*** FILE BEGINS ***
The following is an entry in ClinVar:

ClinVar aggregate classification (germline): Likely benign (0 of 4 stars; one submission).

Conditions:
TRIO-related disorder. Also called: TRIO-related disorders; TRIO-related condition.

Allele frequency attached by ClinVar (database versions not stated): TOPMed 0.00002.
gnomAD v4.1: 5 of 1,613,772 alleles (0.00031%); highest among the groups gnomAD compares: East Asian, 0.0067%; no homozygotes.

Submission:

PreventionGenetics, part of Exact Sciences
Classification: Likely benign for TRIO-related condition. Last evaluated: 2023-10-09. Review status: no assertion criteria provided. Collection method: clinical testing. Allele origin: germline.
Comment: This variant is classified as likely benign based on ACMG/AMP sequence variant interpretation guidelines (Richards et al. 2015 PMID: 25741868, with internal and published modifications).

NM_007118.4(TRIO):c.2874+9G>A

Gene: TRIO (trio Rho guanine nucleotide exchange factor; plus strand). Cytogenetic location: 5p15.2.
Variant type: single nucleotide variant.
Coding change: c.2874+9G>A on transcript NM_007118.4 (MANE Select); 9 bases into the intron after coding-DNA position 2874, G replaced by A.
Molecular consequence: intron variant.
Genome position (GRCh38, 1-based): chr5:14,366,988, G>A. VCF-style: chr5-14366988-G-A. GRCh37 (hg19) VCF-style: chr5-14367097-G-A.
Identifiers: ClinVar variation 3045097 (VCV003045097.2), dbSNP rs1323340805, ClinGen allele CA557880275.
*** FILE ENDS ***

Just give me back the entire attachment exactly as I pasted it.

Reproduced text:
The following is an entry in ClinVar:

ClinVar aggregate classification (germline): Likely benign (0 of 4 stars; one submission).

Conditions:
TRIO-related disorder. Also called: TRIO-related disorders; TRIO-related condition.

Allele frequency attached by ClinVar (database versions not stated): TOPMed 0.00002.
gnomAD v4.1: 5 of 1,613,772 alleles (0.00031%); highest among the groups gnomAD compares: East Asian, 0.0067%; no homozygotes.

Submission:

PreventionGenetics, part of Exact Sciences
Classification: Likely benign for TRIO-related condition. Last evaluated: 2023-10-09. Review status: no assertion criteria provided. Collection method: clinical testing. Allele origin: germline.
Comment: This variant is classified as likely benign based on ACMG/AMP sequence variant interpretation guidelines (Richards et al. 2015 PMID: 25741868, with internal and published modifications).

NM_007118.4(TRIO):c.2874+9G>A

Gene: TRIO (trio Rho guanine nucleotide exchange factor; plus strand). Cytogenetic location: 5p15.2.
Variant type: single nucleotide variant.
Coding change: c.2874+9G>A on transcript NM_007118.4 (MANE Select); 9 bases into the intron after coding-DNA position 2874, G replaced by A.
Molecular consequence: intron variant.
Genome position (GRCh38, 1-based): chr5:14,366,988, G>A. VCF-style: chr5-14366988-G-A. GRCh37 (hg19) VCF-style: chr5-14367097-G-A.
Identifiers: ClinVar variation 3045097 (VCV003045097.2), dbSNP rs1323340805, ClinGen allele CA557880275.